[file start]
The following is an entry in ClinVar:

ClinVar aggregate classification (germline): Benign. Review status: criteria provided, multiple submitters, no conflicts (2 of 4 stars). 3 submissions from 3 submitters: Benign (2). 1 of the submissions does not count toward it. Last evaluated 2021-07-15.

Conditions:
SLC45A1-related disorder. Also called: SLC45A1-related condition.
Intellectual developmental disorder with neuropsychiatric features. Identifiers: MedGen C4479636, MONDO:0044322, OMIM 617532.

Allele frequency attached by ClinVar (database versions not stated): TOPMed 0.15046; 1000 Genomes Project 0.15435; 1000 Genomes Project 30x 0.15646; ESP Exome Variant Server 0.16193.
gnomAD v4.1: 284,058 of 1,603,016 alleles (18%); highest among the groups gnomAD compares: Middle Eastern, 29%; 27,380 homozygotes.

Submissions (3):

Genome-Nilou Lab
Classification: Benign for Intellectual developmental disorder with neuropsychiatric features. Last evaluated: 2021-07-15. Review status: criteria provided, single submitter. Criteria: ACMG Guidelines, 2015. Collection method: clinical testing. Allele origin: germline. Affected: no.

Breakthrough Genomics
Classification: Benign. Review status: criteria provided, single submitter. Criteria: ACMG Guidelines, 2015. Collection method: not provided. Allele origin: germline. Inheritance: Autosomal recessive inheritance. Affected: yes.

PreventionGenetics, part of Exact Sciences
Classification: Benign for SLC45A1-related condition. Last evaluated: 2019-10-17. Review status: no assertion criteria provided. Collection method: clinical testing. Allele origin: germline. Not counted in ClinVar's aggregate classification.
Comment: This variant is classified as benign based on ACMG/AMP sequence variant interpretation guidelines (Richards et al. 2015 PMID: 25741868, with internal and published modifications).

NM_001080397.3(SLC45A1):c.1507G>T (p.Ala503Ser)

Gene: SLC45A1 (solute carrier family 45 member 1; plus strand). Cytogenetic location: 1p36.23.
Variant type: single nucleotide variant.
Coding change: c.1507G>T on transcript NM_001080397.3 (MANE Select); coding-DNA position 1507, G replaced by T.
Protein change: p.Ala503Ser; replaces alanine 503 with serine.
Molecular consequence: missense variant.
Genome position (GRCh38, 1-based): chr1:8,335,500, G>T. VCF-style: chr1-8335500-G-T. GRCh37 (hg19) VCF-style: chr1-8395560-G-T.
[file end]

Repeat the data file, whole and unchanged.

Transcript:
The following is an entry in ClinVar:

ClinVar aggregate classification (germline): Benign. Review status: criteria provided, multiple submitters, no conflicts (2 of 4 stars). 3 submissions from 3 submitters: Benign (2). 1 of the submissions does not count toward it. Last evaluated 2021-07-15.

Conditions:
SLC45A1-related disorder. Also called: SLC45A1-related condition.
Intellectual developmental disorder with neuropsychiatric features. Identifiers: MedGen C4479636, MONDO:0044322, OMIM 617532.

Allele frequency attached by ClinVar (database versions not stated): TOPMed 0.15046; 1000 Genomes Project 0.15435; 1000 Genomes Project 30x 0.15646; ESP Exome Variant Server 0.16193.
gnomAD v4.1: 284,058 of 1,603,016 alleles (18%); highest among the groups gnomAD compares: Middle Eastern, 29%; 27,380 homozygotes.

Submissions (3):

Genome-Nilou Lab
Classification: Benign for Intellectual developmental disorder with neuropsychiatric features. Last evaluated: 2021-07-15. Review status: criteria provided, single submitter. Criteria: ACMG Guidelines, 2015. Collection method: clinical testing. Allele origin: germline. Affected: no.

Breakthrough Genomics
Classification: Benign. Review status: criteria provided, single submitter. Criteria: ACMG Guidelines, 2015. Collection method: not provided. Allele origin: germline. Inheritance: Autosomal recessive inheritance. Affected: yes.

PreventionGenetics, part of Exact Sciences
Classification: Benign for SLC45A1-related condition. Last evaluated: 2019-10-17. Review status: no assertion criteria provided. Collection method: clinical testing. Allele origin: germline. Not counted in ClinVar's aggregate classification.
Comment: This variant is classified as benign based on ACMG/AMP sequence variant interpretation guidelines (Richards et al. 2015 PMID: 25741868, with internal and published modifications).

NM_001080397.3(SLC45A1):c.1507G>T (p.Ala503Ser)

Gene: SLC45A1 (solute carrier family 45 member 1; plus strand). Cytogenetic location: 1p36.23.
Variant type: single nucleotide variant.
Coding change: c.1507G>T on transcript NM_001080397.3 (MANE Select); coding-DNA position 1507, G replaced by T.
Protein change: p.Ala503Ser; replaces alanine 503 with serine.
Molecular consequence: missense variant.
Genome position (GRCh38, 1-based): chr1:8,335,500, G>T. VCF-style: chr1-8335500-G-T. GRCh37 (hg19) VCF-style: chr1-8395560-G-T.